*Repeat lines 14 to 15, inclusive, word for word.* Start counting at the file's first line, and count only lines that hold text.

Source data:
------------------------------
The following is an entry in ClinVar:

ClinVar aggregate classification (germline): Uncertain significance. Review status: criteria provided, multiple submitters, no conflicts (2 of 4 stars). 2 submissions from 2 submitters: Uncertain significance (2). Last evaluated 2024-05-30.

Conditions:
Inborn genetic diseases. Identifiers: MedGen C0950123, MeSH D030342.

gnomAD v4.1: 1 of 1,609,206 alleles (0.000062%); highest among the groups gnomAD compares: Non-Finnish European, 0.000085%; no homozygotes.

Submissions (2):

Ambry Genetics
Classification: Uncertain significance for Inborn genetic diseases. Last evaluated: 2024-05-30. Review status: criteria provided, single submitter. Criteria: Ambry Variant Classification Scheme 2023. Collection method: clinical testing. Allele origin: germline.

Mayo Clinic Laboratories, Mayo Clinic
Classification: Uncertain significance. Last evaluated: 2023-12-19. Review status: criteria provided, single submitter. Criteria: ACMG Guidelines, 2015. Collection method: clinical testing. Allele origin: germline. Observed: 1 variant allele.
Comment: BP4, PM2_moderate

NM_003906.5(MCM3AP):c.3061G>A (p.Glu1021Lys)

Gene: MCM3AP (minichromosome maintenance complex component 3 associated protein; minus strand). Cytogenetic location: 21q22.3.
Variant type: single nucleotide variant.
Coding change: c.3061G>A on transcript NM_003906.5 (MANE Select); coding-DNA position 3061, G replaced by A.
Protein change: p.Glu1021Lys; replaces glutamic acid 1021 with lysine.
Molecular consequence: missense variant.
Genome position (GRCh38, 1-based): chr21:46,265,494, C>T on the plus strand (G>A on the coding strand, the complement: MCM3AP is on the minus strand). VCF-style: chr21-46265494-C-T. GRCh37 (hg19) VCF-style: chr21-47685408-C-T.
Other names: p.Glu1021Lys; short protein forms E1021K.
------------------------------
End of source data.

Variant type: single nucleotide variant.
Coding change: c.3061G>A on transcript NM_003906.5 (MANE Select); coding-DNA position 3061, G replaced by A.